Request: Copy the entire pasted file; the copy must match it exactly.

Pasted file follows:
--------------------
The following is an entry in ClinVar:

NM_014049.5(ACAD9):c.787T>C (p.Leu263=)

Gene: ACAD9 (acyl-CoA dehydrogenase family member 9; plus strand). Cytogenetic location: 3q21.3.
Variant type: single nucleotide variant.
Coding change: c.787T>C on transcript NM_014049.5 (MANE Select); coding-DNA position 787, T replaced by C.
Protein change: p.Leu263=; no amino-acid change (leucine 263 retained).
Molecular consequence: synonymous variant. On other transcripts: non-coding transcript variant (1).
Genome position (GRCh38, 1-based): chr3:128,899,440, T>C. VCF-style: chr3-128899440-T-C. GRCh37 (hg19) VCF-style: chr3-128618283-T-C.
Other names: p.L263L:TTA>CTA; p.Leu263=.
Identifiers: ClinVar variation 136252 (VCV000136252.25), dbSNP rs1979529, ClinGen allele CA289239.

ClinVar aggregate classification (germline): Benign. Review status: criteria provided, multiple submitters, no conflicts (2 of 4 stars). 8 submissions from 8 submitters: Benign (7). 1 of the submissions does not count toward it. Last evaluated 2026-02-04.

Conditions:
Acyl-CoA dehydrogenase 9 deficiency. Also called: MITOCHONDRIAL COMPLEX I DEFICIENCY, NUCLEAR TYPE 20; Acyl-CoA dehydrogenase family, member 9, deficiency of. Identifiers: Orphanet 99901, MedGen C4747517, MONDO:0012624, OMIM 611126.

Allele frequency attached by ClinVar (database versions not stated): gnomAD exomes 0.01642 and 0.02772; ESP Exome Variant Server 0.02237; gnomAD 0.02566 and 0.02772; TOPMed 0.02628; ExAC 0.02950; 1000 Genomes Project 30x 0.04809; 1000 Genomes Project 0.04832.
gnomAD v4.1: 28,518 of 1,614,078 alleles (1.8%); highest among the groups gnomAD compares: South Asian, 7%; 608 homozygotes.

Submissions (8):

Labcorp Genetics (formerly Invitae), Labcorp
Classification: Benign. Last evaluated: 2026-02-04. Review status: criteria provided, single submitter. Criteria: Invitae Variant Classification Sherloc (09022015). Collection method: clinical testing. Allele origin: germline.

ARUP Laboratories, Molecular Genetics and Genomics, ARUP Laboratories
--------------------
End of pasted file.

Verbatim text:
The following is an entry in ClinVar:

NM_014049.5(ACAD9):c.787T>C (p.Leu263=)

Gene: ACAD9 (acyl-CoA dehydrogenase family member 9; plus strand). Cytogenetic location: 3q21.3.
Variant type: single nucleotide variant.
Coding change: c.787T>C on transcript NM_014049.5 (MANE Select); coding-DNA position 787, T replaced by C.
Protein change: p.Leu263=; no amino-acid change (leucine 263 retained).
Molecular consequence: synonymous variant. On other transcripts: non-coding transcript variant (1).
Genome position (GRCh38, 1-based): chr3:128,899,440, T>C. VCF-style: chr3-128899440-T-C. GRCh37 (hg19) VCF-style: chr3-128618283-T-C.
Other names: p.L263L:TTA>CTA; p.Leu263=.
Identifiers: ClinVar variation 136252 (VCV000136252.25), dbSNP rs1979529, ClinGen allele CA289239.

ClinVar aggregate classification (germline): Benign. Review status: criteria provided, multiple submitters, no conflicts (2 of 4 stars). 8 submissions from 8 submitters: Benign (7). 1 of the submissions does not count toward it. Last evaluated 2026-02-04.

Conditions:
Acyl-CoA dehydrogenase 9 deficiency. Also called: MITOCHONDRIAL COMPLEX I DEFICIENCY, NUCLEAR TYPE 20; Acyl-CoA dehydrogenase family, member 9, deficiency of. Identifiers: Orphanet 99901, MedGen C4747517, MONDO:0012624, OMIM 611126.

Allele frequency attached by ClinVar (database versions not stated): gnomAD exomes 0.01642 and 0.02772; ESP Exome Variant Server 0.02237; gnomAD 0.02566 and 0.02772; TOPMed 0.02628; ExAC 0.02950; 1000 Genomes Project 30x 0.04809; 1000 Genomes Project 0.04832.
gnomAD v4.1: 28,518 of 1,614,078 alleles (1.8%); highest among the groups gnomAD compares: South Asian, 7%; 608 homozygotes.

Submissions (8):

Labcorp Genetics (formerly Invitae), Labcorp
Classification: Benign. Last evaluated: 2026-02-04. Review status: criteria provided, single submitter. Criteria: Invitae Variant Classification Sherloc (09022015). Collection method: clinical testing. Allele origin: germline.

ARUP Laboratories, Molecular Genetics and Genomics, ARUP Laboratories